A database on SQL Server 2005/2008/R2 is currently using an identity column in a separate table as primary key source. The reason is that the application, with NHibernate as ORM, needs to know the PK value before it is actually inserted (NHib can work with identity PK columns, but with some serious problems, like pre-INSERTs of invalid rows outside of transactions).

    ID int primary key,
    Name nvarchar(100) not null,
    -- more columns

CREATE TABLE IdSrc_MainTable -- one IdSrc_ table for each data table
    ID int identity(1,1),
    DummyCol int null

CREATE PROCEDURE GetNewId(@TableName nvarchar(100))
    DECLARE @newId int
    DECLARE @sql nvarchar(4000)

    -- check if <@TableName> table exists, prevent SQL injection

    -- create this as dynamic SQL due to @TableName variable, 
    -- with <@TableName> replaced by the actual table name.

    SET @sql = N'
    BEGIN TRANSACTION GetNewIdTran -- or savepoint in existing tran
    INSERT INTO IdSrc_<@TableName> (DummyCol) VALUES (null)
    ROLLBACK GetNewIdTran' -- with name if inner transaction

    EXEC sp_executesql @sql, N'@newId int OUTPUT', @newId OUTPUT

    RETURN @newId -- 

Usage is like:

DECLARE @newId int

EXEC @newId=GetNewId(N'MainTable')
INSERT INTO MainTable (ID, Name, otherStuff) VALUES (@newId, @name, @otherStuff)

NHibernate uses a custom ID generator which calls the stored procedure.

While this is o.k. for single row inserts, bulk operations can't have an explicit ID/primary key assignment and require a cursor which repeats the above code for each row. A function (as direct replacement of a sequence) with an ID result value fails due to the DML operation, and stored procedure output/returned int results can't be used directly in insert/update statements.

When attempting to pre-fetch many IDs in a GetNewIds procedure, duplicate usages have to be prevented: if somebody else gets a new ID from the IdSrc_ table meanwhile and only a min/max ID range is returned. Long lasting table locking shall be avoided to prevent a possible total deadlock.

It seems to be impossible to return result sets or table variables with IDs for a bulk operation - any attempt with table value functions, table value OUT parameters or INSERT INTO from stored procedure result set fails due to the DML operation in GetNewId(s).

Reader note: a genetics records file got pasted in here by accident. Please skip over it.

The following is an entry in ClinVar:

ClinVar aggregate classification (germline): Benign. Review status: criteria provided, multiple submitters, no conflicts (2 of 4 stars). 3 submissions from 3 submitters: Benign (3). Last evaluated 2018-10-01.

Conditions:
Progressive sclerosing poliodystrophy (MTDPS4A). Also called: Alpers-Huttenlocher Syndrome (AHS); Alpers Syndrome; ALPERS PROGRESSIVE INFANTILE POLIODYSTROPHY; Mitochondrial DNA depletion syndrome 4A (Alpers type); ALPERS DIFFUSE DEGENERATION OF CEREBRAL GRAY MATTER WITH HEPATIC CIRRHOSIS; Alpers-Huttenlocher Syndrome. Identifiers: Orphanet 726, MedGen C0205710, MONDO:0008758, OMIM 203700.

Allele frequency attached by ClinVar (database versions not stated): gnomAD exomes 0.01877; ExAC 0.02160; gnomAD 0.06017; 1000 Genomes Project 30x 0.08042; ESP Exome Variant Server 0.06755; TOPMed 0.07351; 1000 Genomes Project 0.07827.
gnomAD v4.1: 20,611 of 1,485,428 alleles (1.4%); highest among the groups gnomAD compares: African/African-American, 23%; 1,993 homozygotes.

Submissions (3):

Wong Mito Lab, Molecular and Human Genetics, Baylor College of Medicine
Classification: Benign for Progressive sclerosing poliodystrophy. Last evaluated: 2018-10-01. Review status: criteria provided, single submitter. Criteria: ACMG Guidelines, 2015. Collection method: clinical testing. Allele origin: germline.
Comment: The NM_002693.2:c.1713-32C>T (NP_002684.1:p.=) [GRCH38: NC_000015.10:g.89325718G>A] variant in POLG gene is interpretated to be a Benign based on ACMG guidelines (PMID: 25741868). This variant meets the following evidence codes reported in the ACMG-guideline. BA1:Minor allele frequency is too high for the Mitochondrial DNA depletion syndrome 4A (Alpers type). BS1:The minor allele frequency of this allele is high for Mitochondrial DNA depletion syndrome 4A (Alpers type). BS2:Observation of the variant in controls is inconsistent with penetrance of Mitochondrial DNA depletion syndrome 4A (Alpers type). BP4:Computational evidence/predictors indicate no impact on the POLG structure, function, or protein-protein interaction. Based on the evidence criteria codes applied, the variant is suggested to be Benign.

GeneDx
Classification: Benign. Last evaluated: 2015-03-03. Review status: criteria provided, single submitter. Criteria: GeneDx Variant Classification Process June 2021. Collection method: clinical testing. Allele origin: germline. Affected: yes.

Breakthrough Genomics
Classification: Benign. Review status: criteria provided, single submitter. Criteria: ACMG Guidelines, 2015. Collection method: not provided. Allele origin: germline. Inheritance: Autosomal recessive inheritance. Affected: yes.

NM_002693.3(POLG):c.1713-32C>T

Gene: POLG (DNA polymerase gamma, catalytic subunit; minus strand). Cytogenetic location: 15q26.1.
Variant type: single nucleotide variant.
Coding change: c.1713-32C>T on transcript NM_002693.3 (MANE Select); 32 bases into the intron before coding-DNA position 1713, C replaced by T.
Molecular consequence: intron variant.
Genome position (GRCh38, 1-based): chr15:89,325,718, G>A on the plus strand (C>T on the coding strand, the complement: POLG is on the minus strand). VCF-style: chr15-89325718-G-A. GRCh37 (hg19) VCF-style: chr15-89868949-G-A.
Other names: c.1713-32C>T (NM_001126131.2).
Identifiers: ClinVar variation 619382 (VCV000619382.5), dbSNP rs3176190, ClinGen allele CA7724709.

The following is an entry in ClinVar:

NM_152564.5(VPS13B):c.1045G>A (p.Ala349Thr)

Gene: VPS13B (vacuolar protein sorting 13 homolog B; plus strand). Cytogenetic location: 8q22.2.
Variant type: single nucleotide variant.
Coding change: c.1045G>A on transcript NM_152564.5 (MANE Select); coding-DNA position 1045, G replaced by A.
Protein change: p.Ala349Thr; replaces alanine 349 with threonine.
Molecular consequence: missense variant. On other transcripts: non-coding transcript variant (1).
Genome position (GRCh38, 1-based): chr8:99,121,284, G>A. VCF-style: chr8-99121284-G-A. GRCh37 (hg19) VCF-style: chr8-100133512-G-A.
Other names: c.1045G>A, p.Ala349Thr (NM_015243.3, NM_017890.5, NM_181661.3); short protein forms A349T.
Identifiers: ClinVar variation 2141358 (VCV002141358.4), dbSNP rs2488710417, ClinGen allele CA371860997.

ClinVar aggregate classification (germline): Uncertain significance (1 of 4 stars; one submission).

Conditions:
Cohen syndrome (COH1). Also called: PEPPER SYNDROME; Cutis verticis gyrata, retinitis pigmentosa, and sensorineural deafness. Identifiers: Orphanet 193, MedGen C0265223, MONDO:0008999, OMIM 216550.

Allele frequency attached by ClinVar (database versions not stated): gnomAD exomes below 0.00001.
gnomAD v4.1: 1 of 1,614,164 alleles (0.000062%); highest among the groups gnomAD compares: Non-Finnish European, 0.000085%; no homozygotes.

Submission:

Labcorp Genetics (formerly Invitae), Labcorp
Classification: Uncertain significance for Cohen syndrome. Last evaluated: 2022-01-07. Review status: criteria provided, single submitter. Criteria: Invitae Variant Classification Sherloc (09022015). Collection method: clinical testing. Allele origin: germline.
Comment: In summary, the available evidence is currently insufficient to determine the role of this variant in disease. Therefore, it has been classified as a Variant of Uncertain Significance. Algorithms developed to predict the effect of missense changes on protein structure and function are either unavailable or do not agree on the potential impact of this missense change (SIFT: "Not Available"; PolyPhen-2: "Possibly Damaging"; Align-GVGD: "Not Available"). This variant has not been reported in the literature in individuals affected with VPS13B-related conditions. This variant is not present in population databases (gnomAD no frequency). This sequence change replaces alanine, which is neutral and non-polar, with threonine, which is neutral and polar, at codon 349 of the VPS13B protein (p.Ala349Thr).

Even if I have a "safe" ID range, using locking and DBCC CHECKIDENT with RESEED, I still can't find a way to insert incremental PK values, like

INSERT INTO MainTable (ID, Name, other) -- already existing, not select into!
    SELECT dbo.IncrementAndGetNext(@IdCounter), Name, Other 
    FROM StagingTable. -- won't work

Is there a safe and well performing way to simulate sequences, which allow both pre-fetching and set-based DML operations?

(for a data migration, I once even worked around this using dynamic DBCC CHECKIDENT calls with RESEED, assuming no applications were running then which could steal my new IDs. Luckily, it was an SQL Server 2012, which allowed me sequences to fill in IDs in set-based INSERT/UPDATE - even if the DB schema didn't use them due to downward compatibility)

  • Second solution here any good to you? stackoverflow.com/a/3462957/73226 – Martin Smith Jun 23 '15 at 18:14
  • Counter value update solutions (2nd in link) were probably omitted due to deadlock risks long ago. Good for client programs which can open a separate connection/transaction (NHibernate has this kind of ID generator implementation), but not if to be called by triggers, stored procedures and the like. T-SQL needed s.th. like pragma autonomous transaction in Oracle, which doesn't block and still commits fetched IDs, even if the main transaction is rolled back (an advantage of SQL Server Identity over counter tables). – Erik Hart Jun 23 '15 at 18:54

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